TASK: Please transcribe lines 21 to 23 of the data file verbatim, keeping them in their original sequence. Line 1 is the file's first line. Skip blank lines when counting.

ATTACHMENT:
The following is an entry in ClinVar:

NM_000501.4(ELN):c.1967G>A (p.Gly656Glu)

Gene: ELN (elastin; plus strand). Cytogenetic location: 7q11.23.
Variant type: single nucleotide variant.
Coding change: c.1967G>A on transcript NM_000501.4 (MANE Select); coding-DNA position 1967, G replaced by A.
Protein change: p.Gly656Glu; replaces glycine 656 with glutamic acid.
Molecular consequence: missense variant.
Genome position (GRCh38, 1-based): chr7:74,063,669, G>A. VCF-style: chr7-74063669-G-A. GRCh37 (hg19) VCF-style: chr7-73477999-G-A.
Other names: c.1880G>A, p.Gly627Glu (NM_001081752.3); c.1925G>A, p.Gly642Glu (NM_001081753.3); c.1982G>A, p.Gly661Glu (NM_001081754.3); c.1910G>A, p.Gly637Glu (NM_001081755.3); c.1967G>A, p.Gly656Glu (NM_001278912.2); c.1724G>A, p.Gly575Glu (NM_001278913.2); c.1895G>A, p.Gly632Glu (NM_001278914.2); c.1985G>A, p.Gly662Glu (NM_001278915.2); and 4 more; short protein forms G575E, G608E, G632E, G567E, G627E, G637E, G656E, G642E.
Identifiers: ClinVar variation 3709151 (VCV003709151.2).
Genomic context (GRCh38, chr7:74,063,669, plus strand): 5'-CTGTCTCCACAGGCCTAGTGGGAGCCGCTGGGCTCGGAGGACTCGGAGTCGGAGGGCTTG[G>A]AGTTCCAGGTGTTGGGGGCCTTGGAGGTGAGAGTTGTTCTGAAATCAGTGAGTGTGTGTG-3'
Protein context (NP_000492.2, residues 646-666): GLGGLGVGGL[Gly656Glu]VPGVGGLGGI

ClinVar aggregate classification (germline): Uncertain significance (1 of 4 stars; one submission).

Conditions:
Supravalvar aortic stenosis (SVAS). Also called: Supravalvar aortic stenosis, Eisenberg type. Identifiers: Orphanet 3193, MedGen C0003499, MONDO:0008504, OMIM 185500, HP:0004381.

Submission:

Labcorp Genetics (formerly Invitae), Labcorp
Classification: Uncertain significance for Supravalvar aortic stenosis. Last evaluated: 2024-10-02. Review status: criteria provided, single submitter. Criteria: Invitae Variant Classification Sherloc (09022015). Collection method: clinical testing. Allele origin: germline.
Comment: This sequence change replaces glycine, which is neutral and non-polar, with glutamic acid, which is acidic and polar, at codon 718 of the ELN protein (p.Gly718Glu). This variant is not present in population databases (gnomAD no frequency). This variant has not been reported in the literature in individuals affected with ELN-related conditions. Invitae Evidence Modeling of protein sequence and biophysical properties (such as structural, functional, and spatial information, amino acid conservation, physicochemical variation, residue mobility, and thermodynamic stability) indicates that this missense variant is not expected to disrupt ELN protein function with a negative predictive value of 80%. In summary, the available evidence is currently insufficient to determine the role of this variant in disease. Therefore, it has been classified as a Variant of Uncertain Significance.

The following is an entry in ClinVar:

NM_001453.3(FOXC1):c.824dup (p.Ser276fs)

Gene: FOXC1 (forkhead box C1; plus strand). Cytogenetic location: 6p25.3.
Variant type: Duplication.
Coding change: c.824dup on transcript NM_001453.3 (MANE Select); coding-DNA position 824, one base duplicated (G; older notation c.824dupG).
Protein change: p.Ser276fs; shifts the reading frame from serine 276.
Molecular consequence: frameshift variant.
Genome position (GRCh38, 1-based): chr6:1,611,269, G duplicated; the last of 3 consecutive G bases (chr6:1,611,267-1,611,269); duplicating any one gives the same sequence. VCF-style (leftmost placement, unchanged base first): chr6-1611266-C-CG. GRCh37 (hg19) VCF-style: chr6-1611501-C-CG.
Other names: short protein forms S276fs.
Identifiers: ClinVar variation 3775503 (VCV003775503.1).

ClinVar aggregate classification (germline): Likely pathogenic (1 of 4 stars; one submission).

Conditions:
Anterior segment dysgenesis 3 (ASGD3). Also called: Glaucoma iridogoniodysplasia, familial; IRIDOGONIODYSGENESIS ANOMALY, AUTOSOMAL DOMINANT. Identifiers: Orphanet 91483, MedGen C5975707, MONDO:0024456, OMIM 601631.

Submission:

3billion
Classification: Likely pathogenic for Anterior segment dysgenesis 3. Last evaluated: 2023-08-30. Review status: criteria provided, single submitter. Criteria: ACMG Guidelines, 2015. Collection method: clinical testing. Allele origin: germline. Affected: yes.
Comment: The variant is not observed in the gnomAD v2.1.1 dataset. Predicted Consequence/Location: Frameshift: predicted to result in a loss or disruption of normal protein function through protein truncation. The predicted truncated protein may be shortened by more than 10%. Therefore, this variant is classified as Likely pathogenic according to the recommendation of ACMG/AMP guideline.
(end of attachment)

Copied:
NM_001453.3(FOXC1):c.824dup (p.Ser276fs)

Gene: FOXC1 (forkhead box C1; plus strand). Cytogenetic location: 6p25.3.
Variant type: Duplication.